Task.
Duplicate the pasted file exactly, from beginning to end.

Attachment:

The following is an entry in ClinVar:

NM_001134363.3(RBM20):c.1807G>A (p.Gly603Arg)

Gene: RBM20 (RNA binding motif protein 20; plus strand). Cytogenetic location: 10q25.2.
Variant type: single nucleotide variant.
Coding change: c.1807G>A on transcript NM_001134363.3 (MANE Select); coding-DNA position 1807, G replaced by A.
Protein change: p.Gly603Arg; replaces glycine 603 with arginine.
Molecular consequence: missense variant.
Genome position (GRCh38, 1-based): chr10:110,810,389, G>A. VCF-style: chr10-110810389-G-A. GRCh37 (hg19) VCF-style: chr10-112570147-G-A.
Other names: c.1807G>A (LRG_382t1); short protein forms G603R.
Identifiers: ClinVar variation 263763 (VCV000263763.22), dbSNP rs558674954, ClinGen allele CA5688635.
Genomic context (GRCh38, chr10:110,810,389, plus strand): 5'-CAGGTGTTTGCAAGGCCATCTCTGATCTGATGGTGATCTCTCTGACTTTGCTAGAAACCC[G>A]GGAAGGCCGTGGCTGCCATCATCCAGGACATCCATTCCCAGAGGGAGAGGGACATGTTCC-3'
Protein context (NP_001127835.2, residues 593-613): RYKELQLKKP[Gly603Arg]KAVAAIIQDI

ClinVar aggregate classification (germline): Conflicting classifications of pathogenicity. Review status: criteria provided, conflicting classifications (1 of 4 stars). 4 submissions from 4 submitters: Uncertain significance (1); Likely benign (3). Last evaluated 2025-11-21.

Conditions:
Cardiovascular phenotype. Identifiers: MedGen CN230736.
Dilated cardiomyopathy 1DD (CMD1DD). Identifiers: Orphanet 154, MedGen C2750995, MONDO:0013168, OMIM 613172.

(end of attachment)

The following is an entry in ClinVar:

NM_001134363.3(RBM20):c.1807G>A (p.Gly603Arg)

Gene: RBM20 (RNA binding motif protein 20; plus strand). Cytogenetic location: 10q25.2.
Variant type: single nucleotide variant.
Coding change: c.1807G>A on transcript NM_001134363.3 (MANE Select); coding-DNA position 1807, G replaced by A.
Protein change: p.Gly603Arg; replaces glycine 603 with arginine.
Molecular consequence: missense variant.
Genome position (GRCh38, 1-based): chr10:110,810,389, G>A. VCF-style: chr10-110810389-G-A. GRCh37 (hg19) VCF-style: chr10-112570147-G-A.
Other names: c.1807G>A (LRG_382t1); short protein forms G603R.
Identifiers: ClinVar variation 263763 (VCV000263763.22), dbSNP rs558674954, ClinGen allele CA5688635.
Genomic context (GRCh38, chr10:110,810,389, plus strand): 5'-CAGGTGTTTGCAAGGCCATCTCTGATCTGATGGTGATCTCTCTGACTTTGCTAGAAACCC[G>A]GGAAGGCCGTGGCTGCCATCATCCAGGACATCCATTCCCAGAGGGAGAGGGACATGTTCC-3'
Protein context (NP_001127835.2, residues 593-613): RYKELQLKKP[Gly603Arg]KAVAAIIQDI

ClinVar aggregate classification (germline): Conflicting classifications of pathogenicity. Review status: criteria provided, conflicting classifications (1 of 4 stars). 4 submissions from 4 submitters: Uncertain significance (1); Likely benign (3). Last evaluated 2025-11-21.

Conditions:
Cardiovascular phenotype. Identifiers: MedGen CN230736.
Dilated cardiomyopathy 1DD (CMD1DD). Identifiers: Orphanet 154, MedGen C2750995, MONDO:0013168, OMIM 613172.